There was a long shot possibility of finding another space for the LA part of the Archive as they still had funding for the staff to continue and actually grow in size. We were all asked to pitch ideas no matter how remote. I contacted Ralph about a liaison from the Mayor's Office who could be helpful. That call prompted Ralph to suggest that our friend Lucy may have the space at her new sound stage warehouse. It's a cavernous building that will house several kinds of sets (hospital, labs, morgue, court room, jail, a mansion with a gourmet kitchen and working bathrooms among others). She has the space and it would benefit her as well to do something for a nonprofit organization. Thus, the day job will continue without interruption until the move. I'm pleased that my co-workers won't be losing their jobs, and that I can stop having night sweats and nausea, but this is a weird situation to be in. I try to keep my life in compartments. It's less messy that way. I've been working on Lucy's behalf first with researching funding then with sending contacts to her for bookings. Jon is working on the first version of the website and organizing her prop database. We plan to shoot at least one of the films there and using her facility has factored into the budget for the Blood Oath proposal. Our worlds are about smash together in strange and unpredictable ways. For instance, there is the live lion that will be on the premises for a music video shortly after the Archive is due to move there. On the other hand, I'll have access to a commercial kitchen with fridge and freezer to hone my skills. The trade offs will be interesting for the time I'll be straddling both worlds.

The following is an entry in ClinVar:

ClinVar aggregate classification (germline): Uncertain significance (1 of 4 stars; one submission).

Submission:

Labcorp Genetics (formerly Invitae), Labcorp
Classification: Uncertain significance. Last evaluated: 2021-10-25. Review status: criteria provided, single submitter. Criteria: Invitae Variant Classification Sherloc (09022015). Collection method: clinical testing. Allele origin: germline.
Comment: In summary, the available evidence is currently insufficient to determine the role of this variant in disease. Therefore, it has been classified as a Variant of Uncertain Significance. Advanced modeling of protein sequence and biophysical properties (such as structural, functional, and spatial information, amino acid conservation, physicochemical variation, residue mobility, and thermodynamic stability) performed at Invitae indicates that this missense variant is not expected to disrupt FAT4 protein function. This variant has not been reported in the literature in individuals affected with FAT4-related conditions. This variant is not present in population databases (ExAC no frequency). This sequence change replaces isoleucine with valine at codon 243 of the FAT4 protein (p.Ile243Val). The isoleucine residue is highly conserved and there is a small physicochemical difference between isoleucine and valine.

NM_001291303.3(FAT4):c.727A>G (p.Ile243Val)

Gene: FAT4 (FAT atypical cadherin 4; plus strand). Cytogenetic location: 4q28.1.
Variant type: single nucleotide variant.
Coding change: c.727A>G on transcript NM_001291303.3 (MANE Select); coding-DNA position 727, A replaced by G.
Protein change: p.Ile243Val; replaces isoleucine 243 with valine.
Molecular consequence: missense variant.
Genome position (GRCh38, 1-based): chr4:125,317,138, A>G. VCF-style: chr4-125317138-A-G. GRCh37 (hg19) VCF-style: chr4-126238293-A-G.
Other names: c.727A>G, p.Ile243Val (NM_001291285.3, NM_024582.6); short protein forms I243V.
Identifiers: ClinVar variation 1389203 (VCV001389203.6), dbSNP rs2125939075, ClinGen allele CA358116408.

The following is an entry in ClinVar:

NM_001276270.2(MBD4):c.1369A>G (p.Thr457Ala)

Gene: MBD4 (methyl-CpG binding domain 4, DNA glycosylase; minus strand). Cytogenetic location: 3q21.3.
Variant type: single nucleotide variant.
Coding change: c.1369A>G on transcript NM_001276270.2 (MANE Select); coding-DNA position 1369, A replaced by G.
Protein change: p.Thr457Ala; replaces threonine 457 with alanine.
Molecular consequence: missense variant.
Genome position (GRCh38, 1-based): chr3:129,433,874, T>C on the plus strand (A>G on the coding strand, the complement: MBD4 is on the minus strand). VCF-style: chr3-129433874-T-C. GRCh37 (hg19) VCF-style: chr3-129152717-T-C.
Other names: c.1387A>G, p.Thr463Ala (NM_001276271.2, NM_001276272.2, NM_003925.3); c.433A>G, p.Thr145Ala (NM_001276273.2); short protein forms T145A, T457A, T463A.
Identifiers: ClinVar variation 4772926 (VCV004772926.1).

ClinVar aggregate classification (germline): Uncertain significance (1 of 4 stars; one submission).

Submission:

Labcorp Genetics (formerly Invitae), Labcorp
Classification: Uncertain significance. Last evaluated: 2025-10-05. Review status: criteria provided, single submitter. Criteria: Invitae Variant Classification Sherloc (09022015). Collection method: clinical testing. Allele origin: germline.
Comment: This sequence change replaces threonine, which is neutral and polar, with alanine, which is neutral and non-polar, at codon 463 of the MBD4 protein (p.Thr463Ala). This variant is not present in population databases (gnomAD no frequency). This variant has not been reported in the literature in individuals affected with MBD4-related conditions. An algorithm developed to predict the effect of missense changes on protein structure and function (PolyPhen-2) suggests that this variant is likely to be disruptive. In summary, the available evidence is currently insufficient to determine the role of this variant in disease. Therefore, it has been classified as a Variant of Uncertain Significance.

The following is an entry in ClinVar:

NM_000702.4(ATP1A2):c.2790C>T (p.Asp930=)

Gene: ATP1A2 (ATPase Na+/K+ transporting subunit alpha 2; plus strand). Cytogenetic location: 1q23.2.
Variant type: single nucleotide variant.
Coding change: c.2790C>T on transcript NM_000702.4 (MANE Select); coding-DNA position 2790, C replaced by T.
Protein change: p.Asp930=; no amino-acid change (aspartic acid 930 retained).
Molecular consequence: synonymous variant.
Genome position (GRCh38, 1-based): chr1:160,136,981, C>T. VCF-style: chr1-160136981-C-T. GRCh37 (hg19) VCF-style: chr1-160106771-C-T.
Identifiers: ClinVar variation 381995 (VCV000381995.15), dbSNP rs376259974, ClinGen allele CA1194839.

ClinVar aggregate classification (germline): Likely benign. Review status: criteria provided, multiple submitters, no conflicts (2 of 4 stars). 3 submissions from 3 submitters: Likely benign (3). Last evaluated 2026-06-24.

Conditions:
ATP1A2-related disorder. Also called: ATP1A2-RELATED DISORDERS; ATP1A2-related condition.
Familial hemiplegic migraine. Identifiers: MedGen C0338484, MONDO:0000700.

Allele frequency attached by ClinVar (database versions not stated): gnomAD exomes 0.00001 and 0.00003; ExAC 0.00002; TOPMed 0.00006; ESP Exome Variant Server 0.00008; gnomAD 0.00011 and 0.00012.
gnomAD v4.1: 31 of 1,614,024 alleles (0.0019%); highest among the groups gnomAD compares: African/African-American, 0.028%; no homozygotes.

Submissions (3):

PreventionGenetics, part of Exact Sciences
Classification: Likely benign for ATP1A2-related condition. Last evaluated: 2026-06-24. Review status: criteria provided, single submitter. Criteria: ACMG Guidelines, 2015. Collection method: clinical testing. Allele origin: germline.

One True Sentence